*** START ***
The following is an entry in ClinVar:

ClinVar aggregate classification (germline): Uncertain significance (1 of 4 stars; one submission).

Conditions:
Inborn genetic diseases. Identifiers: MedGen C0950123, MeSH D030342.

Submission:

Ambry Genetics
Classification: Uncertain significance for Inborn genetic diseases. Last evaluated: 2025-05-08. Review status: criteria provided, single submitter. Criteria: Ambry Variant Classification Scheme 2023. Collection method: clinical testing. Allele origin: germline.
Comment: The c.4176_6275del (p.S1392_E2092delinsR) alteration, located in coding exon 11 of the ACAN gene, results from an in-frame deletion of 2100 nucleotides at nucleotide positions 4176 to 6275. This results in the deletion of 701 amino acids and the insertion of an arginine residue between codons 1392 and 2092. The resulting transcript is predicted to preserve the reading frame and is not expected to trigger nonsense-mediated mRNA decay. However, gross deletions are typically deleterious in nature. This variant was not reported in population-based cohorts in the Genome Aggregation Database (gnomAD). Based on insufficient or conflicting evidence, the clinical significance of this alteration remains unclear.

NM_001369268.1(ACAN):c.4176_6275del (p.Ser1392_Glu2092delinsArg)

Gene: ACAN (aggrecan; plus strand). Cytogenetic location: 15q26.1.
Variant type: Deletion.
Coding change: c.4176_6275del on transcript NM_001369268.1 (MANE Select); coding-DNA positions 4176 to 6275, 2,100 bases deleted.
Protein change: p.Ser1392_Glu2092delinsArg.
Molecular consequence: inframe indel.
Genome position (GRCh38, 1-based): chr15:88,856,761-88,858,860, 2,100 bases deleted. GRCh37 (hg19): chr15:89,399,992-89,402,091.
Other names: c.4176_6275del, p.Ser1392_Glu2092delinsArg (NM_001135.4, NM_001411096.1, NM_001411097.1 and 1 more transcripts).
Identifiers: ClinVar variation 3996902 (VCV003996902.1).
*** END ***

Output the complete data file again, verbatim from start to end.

The following is an entry in ClinVar:

ClinVar aggregate classification (germline): Uncertain significance (1 of 4 stars; one submission).

Conditions:
Inborn genetic diseases. Identifiers: MedGen C0950123, MeSH D030342.

Submission:

Ambry Genetics
Classification: Uncertain significance for Inborn genetic diseases. Last evaluated: 2025-05-08. Review status: criteria provided, single submitter. Criteria: Ambry Variant Classification Scheme 2023. Collection method: clinical testing. Allele origin: germline.
Comment: The c.4176_6275del (p.S1392_E2092delinsR) alteration, located in coding exon 11 of the ACAN gene, results from an in-frame deletion of 2100 nucleotides at nucleotide positions 4176 to 6275. This results in the deletion of 701 amino acids and the insertion of an arginine residue between codons 1392 and 2092. The resulting transcript is predicted to preserve the reading frame and is not expected to trigger nonsense-mediated mRNA decay. However, gross deletions are typically deleterious in nature. This variant was not reported in population-based cohorts in the Genome Aggregation Database (gnomAD). Based on insufficient or conflicting evidence, the clinical significance of this alteration remains unclear.

NM_001369268.1(ACAN):c.4176_6275del (p.Ser1392_Glu2092delinsArg)

Gene: ACAN (aggrecan; plus strand). Cytogenetic location: 15q26.1.
Variant type: Deletion.
Coding change: c.4176_6275del on transcript NM_001369268.1 (MANE Select); coding-DNA positions 4176 to 6275, 2,100 bases deleted.
Protein change: p.Ser1392_Glu2092delinsArg.
Molecular consequence: inframe indel.
Genome position (GRCh38, 1-based): chr15:88,856,761-88,858,860, 2,100 bases deleted. GRCh37 (hg19): chr15:89,399,992-89,402,091.
Other names: c.4176_6275del, p.Ser1392_Glu2092delinsArg (NM_001135.4, NM_001411096.1, NM_001411097.1 and 1 more transcripts).
Identifiers: ClinVar variation 3996902 (VCV003996902.1).